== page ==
Monday, September 15, 2014

Defining Expectations

I was searching for a book at the library and stumbled upon these books by Julia Cook:
My Mouth is a Volcano!
A Bad Case of Tattle Tongue

Great stories for teaching expectations in the classroom! I read ideas from other educators on Pinterest then molded them to make our own expectations for our Digital Classroom. 

We started with My Mouth is a Volcano. The teacher in me enjoyed this books since it addresses the issue of shouting out without respecting the speaker. It also gives a life skill to help use self-control and wait for your turn to speak. We read the book and enjoyed lots of laughs. We then had a wonderful conversation about how to control our own 'Volcano Mouths'. We decided to create a product on our iPads to show what we learned from reading this book. Students took pictures of themselves with open mouths in Educreations (one of my FAVORITE apps!) then drew the lava flowing from their mouths (much like the cover of the book). 
Working Together to Take a Great Photo
Students recorded their voices on the first page telling how they sometimes have 'Volcano Mouth' when they have something they want to say and struggle to remember to wait. On the second page in Educreations, they took another picture of themselves sitting quietly using the skill/s they learned to have self-control while waiting to share (some had their mouths closed, hand raised, showed 'peace and quiet', etc). It was fun to see and hear how they connected with the text. They shared their products with each other then shared on Kidblog.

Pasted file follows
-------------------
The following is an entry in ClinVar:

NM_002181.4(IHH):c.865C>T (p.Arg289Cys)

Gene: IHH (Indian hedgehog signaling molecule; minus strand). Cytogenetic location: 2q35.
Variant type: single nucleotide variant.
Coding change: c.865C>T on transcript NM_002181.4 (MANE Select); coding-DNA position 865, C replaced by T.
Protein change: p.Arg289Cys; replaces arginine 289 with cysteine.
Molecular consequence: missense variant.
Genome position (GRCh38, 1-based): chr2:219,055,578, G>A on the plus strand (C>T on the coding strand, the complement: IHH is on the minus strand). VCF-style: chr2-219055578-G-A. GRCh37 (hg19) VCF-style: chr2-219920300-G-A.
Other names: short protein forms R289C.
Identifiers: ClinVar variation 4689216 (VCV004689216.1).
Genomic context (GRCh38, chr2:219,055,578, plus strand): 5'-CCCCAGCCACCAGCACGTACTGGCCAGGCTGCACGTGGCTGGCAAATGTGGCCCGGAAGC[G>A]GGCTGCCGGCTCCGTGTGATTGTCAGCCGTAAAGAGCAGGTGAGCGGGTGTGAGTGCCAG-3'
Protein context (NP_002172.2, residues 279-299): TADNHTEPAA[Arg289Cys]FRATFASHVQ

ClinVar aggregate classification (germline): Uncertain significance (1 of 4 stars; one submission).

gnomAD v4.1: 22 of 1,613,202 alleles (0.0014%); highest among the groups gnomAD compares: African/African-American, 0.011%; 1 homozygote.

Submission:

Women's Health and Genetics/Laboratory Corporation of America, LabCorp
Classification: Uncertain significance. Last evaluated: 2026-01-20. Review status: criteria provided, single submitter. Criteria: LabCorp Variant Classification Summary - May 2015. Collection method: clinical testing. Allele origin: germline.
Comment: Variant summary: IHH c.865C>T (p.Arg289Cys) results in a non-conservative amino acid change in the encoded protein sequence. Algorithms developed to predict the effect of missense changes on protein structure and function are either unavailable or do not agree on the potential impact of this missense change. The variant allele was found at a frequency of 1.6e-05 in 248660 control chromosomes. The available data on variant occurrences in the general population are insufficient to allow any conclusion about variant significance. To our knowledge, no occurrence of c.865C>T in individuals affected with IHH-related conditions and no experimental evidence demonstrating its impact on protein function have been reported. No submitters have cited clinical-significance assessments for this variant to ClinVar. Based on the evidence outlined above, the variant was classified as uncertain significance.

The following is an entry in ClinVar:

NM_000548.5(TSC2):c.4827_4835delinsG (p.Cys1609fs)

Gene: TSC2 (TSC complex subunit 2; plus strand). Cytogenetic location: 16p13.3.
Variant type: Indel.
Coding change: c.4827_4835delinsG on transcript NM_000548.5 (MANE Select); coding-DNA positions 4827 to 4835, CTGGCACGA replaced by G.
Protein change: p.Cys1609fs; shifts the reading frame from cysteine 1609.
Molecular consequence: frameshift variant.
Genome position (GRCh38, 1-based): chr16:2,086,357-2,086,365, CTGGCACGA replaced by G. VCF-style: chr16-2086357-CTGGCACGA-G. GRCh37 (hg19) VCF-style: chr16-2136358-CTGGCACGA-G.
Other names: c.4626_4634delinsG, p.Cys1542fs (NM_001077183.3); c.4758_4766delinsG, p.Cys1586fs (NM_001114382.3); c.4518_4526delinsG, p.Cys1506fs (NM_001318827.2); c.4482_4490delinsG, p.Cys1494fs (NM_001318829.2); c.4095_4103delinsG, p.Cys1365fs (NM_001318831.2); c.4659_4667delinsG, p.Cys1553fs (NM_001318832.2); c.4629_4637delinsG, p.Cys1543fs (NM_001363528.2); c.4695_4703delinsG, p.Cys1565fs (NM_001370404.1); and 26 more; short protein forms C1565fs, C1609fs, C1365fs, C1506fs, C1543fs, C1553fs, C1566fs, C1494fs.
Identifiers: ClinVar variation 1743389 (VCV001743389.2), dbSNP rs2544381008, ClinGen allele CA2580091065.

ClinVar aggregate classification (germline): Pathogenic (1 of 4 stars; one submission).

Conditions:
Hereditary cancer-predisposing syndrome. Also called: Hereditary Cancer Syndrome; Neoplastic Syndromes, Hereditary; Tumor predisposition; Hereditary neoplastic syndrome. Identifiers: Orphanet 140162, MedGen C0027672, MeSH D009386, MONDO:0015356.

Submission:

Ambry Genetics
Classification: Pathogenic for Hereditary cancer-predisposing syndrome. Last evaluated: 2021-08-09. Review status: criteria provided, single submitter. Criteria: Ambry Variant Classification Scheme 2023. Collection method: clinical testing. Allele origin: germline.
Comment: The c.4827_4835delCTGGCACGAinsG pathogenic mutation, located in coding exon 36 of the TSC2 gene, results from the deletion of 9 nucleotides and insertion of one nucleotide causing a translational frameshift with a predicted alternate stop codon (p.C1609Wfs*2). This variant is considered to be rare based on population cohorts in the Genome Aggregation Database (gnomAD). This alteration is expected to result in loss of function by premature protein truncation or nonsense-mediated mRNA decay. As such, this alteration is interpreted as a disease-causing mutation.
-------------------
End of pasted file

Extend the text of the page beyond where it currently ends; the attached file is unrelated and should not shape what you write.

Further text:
Showing 'Volcano Mouth' using Educreations
The next day we reviewed what we learned from My Mouth is a Volcano and I showed them the cover of A Case of Tattle Tongue. We were so excited to read another funny book we could relate to! This book defines how to know when to tell information about a person or not. We all could think of a time when we needed to share the information to keep someone safe, needed to work it out ourselves or just "Mind Your Own Beeswax". I was sure to be clear about telling an adult if you aren't sure in order to learn the difference. There is not much worse to me than hearing a child didn't think they could tell the teacher. Absolutely tell us - that is our job to keep everyone safe and learn how to exist together peacefully. To show our connection with 'Tattle Tongue' students took a picture of themselves and drew a 'Tattle Tongue' in Doodle Buddy.
Using Doodle Buddy to Design a Tattle Tongue
Next, students imported the photo to ChatterPix Kids. Students LOVE letting their pictures do the talking - they told their most important take-away from 'A Case of Tattle Tongue'.
ChatterPix Kids allows students to add voice to their creations.
We enjoyed both books so much! They are completely entertaining and my students were entirely engaged, waiting to hear what happened next. We could make connections to both books and were able to remember skills we had learned before, and some of us learned something new! : ) Now students tell me they forgot to 'control their volcano mouth' and remind themselves to listen until it is their turn to speak. They are more clear on when to 'MYOB' and to share information when necessary. Life-long lessons that are building and strengthening our classroom community.

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